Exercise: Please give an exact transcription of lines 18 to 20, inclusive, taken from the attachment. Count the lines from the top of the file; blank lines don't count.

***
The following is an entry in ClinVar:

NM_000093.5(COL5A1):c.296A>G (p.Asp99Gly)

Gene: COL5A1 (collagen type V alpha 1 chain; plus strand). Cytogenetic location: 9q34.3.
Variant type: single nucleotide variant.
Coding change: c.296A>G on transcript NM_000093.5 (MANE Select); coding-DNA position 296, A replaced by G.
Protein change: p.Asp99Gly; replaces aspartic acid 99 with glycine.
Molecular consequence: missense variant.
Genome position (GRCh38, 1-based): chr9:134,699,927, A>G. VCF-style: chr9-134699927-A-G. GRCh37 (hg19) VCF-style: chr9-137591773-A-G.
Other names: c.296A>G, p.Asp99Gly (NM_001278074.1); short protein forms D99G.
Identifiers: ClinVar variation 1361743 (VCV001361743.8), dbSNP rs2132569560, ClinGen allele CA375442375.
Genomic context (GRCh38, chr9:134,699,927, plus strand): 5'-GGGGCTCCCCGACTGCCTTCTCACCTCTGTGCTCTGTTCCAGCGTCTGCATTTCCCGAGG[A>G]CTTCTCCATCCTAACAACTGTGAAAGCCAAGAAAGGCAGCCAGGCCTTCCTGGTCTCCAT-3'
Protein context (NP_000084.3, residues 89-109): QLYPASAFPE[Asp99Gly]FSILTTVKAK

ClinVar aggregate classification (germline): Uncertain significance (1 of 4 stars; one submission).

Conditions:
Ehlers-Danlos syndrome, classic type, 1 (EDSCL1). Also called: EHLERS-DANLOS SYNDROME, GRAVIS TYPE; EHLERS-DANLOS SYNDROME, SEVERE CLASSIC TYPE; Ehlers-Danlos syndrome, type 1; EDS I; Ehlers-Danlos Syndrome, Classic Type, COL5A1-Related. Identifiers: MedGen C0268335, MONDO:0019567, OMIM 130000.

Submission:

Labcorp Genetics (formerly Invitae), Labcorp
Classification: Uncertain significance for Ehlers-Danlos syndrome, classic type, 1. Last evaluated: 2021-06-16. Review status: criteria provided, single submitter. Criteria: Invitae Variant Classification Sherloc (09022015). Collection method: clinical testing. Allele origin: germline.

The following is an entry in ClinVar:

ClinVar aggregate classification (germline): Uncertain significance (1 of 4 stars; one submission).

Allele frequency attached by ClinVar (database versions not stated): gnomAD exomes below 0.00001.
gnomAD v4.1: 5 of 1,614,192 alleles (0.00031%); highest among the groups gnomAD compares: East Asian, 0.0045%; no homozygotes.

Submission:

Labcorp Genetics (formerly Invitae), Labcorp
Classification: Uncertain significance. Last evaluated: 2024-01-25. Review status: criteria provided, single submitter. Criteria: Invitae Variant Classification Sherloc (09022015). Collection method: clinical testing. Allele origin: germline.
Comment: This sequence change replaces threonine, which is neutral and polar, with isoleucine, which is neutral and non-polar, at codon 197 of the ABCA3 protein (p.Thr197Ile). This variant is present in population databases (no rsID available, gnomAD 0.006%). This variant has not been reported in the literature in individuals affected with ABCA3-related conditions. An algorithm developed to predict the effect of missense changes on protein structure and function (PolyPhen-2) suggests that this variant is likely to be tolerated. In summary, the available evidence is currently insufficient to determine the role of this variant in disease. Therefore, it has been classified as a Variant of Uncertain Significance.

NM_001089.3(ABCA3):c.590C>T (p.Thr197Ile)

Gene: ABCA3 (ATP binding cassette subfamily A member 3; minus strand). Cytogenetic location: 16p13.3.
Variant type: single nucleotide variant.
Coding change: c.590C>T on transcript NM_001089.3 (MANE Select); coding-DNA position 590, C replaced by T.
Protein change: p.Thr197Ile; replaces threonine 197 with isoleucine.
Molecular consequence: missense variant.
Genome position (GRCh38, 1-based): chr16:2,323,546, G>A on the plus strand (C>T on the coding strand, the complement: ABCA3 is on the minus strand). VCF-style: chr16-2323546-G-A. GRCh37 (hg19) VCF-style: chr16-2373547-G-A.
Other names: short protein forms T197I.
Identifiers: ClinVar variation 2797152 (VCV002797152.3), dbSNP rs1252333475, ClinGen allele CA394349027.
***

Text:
Classification: Uncertain significance for Ehlers-Danlos syndrome, classic type, 1. Last evaluated: 2021-06-16. Review status: criteria provided, single submitter. Criteria: Invitae Variant Classification Sherloc (09022015). Collection method: clinical testing. Allele origin: germline.

The following is an entry in ClinVar:

ClinVar aggregate classification (germline): Uncertain significance (1 of 4 stars; one submission).